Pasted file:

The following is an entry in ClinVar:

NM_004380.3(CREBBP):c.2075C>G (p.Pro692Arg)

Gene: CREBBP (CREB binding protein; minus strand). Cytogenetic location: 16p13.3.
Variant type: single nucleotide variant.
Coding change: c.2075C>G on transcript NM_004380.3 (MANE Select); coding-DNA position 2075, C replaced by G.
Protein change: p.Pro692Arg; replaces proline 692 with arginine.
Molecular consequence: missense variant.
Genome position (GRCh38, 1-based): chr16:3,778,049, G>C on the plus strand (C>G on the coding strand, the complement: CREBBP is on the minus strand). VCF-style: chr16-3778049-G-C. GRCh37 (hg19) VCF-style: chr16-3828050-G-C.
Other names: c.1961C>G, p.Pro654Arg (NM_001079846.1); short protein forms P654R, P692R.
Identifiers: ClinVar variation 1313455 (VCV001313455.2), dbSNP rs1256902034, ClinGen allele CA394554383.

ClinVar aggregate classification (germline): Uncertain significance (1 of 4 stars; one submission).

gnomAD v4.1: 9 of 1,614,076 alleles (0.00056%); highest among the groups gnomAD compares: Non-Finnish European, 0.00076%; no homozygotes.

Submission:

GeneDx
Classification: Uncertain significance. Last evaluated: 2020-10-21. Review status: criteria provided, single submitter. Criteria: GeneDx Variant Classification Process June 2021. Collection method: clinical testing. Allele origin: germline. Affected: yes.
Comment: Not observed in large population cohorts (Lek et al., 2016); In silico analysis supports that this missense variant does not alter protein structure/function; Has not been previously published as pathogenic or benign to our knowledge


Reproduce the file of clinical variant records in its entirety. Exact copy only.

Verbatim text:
The following is an entry in ClinVar:

NM_004380.3(CREBBP):c.2075C>G (p.Pro692Arg)

Gene: CREBBP (CREB binding protein; minus strand). Cytogenetic location: 16p13.3.
Variant type: single nucleotide variant.
Coding change: c.2075C>G on transcript NM_004380.3 (MANE Select); coding-DNA position 2075, C replaced by G.
Protein change: p.Pro692Arg; replaces proline 692 with arginine.
Molecular consequence: missense variant.
Genome position (GRCh38, 1-based): chr16:3,778,049, G>C on the plus strand (C>G on the coding strand, the complement: CREBBP is on the minus strand). VCF-style: chr16-3778049-G-C. GRCh37 (hg19) VCF-style: chr16-3828050-G-C.
Other names: c.1961C>G, p.Pro654Arg (NM_001079846.1); short protein forms P654R, P692R.
Identifiers: ClinVar variation 1313455 (VCV001313455.2), dbSNP rs1256902034, ClinGen allele CA394554383.

ClinVar aggregate classification (germline): Uncertain significance (1 of 4 stars; one submission).

gnomAD v4.1: 9 of 1,614,076 alleles (0.00056%); highest among the groups gnomAD compares: Non-Finnish European, 0.00076%; no homozygotes.

Submission:

GeneDx
Classification: Uncertain significance. Last evaluated: 2020-10-21. Review status: criteria provided, single submitter. Criteria: GeneDx Variant Classification Process June 2021. Collection method: clinical testing. Allele origin: germline. Affected: yes.
Comment: Not observed in large population cohorts (Lek et al., 2016); In silico analysis supports that this missense variant does not alter protein structure/function; Has not been previously published as pathogenic or benign to our knowledge